The spectrum of animal related injuries managed at a major trauma centre in South Africa

  • E U Wessels University of the Witwatersrand
  • V Y Kong University of KwaZulu-Natal
  • J Buitendag Stellenbosch University
  • S Moffat University Hospitals Coventry and Warwickshire NHS Trust
  • R Weale North West Deanery
  • A B Ras University of KwaZulu-Natal
  • M Ras University of KwaZulu-Natal
  • M T D Smith University of KwaZulu-Natal
  • G Laing University of KwaZulu-Natal
  • J L Bruce University of KwaZulu-Natal
  • W Bekker University of KwaZulu-Natal
  • V Manchev University of KwaZulu-Natal
  • D L Clarke University of the Witwatersrand
Keywords: animal related injuries, major trauma centre, spectrum, South Africa

Abstract

Background: Humans come into contact and interact with an array of animals in a number of areas and environments. We set out to review our experience with animal-related injuries in Pietermaritzburg, KwaZulu-Natal, South Africa.

Methods: All patients who sustained an injury secondary to an interaction with an animal in the period December 2012–December 2017 were identified from the Hybrid Electronic Medical Registry (HEMR).

Results: There were 104 patients in the study sample. The mean age of patients in the study was 32.8 years, with a range from 1 to 76 years old. 75% (n = 78) were male and 25% (n = 26) female. Out of the 104 animal related injuries, 67 were blunt trauma, 39 penetrating trauma and 3 a combination of blunt and penetrating trauma. The species causing trauma included dogs (53), horses (29), cows (18), buffalo (1), warthog (1), impala (1) and a single goat (1). The median time from injury to hospitalisation was 46.62 hours (range from 0 to 504 hours). Injuries occurred to the head (n = 32), face (n = 9), neck (n = 32), abdomen (n = 22), urogenital system (n = 6), upper limb (n = 39) and lower limb (n = 39). The Injury Severity Score (ISS) mean for the patients was 8.16, the range 1–4, the median 9 and the standard deviation 6.88. In 49 patients the treatment was non-operative. In the remaining 55 patients, a total of 68 operative procedures were required. Operations included wound debridement/surgical washout (n = 38), laparotomy (n = 9), arterial repair/ligation (n = 8), skin graft (n = 4), craniotomy (n = 5), fasciotomy (n = 2), amputation (n = 1), and placement of an ICP monitor (n = 1). 49 of these operations were for patients with dog bite injuries. The mean hospital stay was 0.13 days with a range of 0–4 days. Four patients were admitted to the Intensive Care Unit (ICU) and two patients died.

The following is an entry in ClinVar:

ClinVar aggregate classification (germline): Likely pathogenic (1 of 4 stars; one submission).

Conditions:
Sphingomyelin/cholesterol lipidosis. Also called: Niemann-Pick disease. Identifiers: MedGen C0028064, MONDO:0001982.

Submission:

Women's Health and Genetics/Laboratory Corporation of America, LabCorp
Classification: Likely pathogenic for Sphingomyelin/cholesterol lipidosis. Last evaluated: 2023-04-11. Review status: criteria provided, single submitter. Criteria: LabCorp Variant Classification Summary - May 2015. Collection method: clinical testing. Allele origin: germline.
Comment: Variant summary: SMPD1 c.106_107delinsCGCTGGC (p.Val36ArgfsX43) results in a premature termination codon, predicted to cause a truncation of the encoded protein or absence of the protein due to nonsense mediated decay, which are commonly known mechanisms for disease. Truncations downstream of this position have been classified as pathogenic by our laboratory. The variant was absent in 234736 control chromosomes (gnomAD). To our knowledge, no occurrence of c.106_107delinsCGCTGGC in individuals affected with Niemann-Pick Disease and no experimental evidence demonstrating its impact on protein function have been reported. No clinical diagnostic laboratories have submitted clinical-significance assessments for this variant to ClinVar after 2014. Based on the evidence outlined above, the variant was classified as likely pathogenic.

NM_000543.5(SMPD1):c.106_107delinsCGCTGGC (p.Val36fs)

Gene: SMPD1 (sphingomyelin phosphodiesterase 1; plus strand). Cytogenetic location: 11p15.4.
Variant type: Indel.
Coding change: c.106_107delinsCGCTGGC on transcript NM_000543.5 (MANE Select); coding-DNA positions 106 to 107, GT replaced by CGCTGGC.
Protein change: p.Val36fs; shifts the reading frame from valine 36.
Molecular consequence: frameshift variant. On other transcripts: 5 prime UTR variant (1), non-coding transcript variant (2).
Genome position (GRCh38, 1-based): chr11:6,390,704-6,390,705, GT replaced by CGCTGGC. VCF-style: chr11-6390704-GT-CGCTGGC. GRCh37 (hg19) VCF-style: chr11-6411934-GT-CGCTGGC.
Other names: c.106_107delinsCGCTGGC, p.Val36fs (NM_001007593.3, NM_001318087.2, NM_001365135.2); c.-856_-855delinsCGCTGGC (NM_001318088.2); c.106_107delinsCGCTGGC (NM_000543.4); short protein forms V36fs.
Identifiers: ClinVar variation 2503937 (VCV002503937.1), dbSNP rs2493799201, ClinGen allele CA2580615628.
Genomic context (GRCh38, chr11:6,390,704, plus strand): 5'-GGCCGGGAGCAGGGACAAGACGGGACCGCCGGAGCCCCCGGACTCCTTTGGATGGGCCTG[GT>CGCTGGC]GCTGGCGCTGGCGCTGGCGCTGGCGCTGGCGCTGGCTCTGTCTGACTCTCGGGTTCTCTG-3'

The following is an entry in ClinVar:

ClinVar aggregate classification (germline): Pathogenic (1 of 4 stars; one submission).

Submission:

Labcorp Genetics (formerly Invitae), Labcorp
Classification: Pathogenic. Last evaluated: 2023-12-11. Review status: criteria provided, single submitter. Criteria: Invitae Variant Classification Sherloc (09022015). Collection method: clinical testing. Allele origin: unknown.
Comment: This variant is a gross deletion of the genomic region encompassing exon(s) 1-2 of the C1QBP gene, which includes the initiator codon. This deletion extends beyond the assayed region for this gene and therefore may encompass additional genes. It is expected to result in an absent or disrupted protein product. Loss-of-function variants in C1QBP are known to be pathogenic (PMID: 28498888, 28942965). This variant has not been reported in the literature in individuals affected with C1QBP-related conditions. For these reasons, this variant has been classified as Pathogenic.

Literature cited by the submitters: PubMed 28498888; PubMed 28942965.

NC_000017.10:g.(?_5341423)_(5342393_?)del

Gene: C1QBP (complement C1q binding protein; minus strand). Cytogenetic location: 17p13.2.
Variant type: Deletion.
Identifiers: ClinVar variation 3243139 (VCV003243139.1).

Conclusion: Human interactions with animals may result in injuries which require surgical treatment. The most common animal injury is a dog bite but in the case of the larger domestic farm animals, blunt force type injuries and goring can result in significant injuries which require complex surgical interventions.

Author Biographies

E U Wessels, University of the Witwatersrand

Department of Surgery, University of the Witwatersrand, Johannesburg, South Africa

V Y Kong, University of KwaZulu-Natal

Department of Surgery, University of the Witwatersrand and Department of Surgery, University of KwaZulu-Natal, Durban, South Africa

J Buitendag, Stellenbosch University

Department of Surgery, Tygerberg Hospital, Stellenbosch University, Cape Town, South Africa

S Moffat, University Hospitals Coventry and Warwickshire NHS Trust

Department of Surgery, University Hospitals Coventry and Warwickshire NHS Trust, Coventry, United Kingdom

R Weale, North West Deanery

Department of Surgery, North West Deanery, Manchester, United Kingdom

A B Ras, University of KwaZulu-Natal

Department of Surgery, University of KwaZulu-Natal, Durban, South Africa

M Ras, University of KwaZulu-Natal

Department of Surgery, University of KwaZulu-Natal, Durban, South Africa

M T D Smith, University of KwaZulu-Natal

Department of Surgery, University of KwaZulu-Natal, Durban, South Africa

G Laing, University of KwaZulu-Natal

Department of Surgery, University of KwaZulu-Natal, Durban, South Africa

J L Bruce, University of KwaZulu-Natal

Department of Surgery, University of KwaZulu-Natal, Durban, South Africa

W Bekker, University of KwaZulu-Natal

Department of Surgery, University of KwaZulu-Natal, Durban, South Africa

V Manchev, University of KwaZulu-Natal

Department of Surgery, University of KwaZulu-Natal, Durban, South Africa

D L Clarke, University of the Witwatersrand

Department of Surgery, University of the Witwatersrand and Department of Surgery, University of KwaZulu-Natal, Durban, South Africa

Published
2019-08-10
How to Cite
Wessels, E., Kong, V., Buitendag, J., Moffat, S., Weale, R., Ras, A., Ras, M., Smith, M., Laing, G., Bruce, J., Bekker, W., Manchev, V., & Clarke, D. (2019). The spectrum of animal related injuries managed at a major trauma centre in South Africa. South African Journal of Surgery, 57(3), 54. Retrieved from http://sajs.redbricklibrary.com/index.php/sajs/article/view/2854
Section
Online Articles